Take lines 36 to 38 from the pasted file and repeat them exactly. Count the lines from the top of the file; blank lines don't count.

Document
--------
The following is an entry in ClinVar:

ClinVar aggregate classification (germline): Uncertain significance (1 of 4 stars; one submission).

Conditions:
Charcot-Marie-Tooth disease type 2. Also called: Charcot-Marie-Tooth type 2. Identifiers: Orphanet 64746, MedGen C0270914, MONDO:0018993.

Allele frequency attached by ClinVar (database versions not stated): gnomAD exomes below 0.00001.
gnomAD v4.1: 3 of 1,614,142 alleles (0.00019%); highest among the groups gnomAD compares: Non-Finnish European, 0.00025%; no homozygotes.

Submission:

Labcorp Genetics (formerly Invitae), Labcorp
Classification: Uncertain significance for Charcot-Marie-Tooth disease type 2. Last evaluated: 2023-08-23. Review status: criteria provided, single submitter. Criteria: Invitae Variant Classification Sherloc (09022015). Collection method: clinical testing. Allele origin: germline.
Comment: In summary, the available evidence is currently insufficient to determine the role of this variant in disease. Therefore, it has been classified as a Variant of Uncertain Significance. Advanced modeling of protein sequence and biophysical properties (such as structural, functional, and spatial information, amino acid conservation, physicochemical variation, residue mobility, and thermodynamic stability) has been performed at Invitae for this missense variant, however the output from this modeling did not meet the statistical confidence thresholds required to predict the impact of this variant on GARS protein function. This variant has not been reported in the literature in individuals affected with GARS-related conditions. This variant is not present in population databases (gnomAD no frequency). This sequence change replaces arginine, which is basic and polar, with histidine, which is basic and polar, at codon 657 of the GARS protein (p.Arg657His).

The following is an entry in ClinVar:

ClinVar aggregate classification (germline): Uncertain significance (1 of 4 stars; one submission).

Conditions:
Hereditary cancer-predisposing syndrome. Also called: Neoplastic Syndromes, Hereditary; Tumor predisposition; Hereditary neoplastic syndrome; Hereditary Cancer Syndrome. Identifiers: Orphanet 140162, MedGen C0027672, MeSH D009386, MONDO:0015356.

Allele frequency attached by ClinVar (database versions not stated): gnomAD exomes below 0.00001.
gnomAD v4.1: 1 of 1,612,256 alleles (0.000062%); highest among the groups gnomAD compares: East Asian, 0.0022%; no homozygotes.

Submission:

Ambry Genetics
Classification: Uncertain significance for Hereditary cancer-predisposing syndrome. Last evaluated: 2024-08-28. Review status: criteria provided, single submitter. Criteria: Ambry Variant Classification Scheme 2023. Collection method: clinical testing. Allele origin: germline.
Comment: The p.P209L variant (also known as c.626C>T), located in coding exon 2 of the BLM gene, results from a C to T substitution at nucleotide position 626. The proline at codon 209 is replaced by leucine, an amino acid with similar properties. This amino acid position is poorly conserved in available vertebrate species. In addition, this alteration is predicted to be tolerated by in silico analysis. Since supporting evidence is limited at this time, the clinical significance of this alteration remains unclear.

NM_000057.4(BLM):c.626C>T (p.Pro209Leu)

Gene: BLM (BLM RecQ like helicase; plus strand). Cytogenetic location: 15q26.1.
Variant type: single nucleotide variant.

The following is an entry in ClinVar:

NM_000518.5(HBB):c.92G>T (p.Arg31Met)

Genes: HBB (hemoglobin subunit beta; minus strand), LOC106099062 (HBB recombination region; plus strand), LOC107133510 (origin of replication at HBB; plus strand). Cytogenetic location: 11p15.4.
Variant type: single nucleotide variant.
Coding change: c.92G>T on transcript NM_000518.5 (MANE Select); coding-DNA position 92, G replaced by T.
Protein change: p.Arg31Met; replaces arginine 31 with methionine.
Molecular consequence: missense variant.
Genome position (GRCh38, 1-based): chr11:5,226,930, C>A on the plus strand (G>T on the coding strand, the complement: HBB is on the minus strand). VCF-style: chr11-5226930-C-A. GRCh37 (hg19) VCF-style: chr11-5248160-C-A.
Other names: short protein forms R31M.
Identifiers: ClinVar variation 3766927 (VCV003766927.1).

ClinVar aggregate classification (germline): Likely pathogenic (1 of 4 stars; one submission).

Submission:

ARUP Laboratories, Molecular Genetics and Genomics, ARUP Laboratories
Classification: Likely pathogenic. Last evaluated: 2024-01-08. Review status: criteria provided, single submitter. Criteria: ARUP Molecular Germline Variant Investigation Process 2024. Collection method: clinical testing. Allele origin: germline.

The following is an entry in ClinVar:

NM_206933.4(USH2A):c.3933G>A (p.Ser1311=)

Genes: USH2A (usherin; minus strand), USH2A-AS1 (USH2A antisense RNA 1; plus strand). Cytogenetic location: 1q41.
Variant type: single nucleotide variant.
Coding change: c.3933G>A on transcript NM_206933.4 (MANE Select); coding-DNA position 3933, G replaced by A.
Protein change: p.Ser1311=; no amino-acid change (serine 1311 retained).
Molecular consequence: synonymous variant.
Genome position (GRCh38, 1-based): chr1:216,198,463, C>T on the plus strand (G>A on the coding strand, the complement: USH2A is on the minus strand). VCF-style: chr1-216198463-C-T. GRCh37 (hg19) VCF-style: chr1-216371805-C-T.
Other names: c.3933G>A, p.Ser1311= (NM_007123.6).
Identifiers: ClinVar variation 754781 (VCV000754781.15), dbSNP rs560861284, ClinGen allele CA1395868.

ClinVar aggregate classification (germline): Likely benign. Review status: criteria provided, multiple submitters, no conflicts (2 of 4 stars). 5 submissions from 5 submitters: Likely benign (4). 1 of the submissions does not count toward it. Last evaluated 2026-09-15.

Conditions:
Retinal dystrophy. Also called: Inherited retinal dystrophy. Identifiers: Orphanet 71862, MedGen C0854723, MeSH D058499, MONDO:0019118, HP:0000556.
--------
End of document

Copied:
ARUP Laboratories, Molecular Genetics and Genomics, ARUP Laboratories
Classification: Likely pathogenic. Last evaluated: 2024-01-08. Review status: criteria provided, single submitter. Criteria: ARUP Molecular Germline Variant Investigation Process 2024. Collection method: clinical testing. Allele origin: germline.

The following is an entry in ClinVar: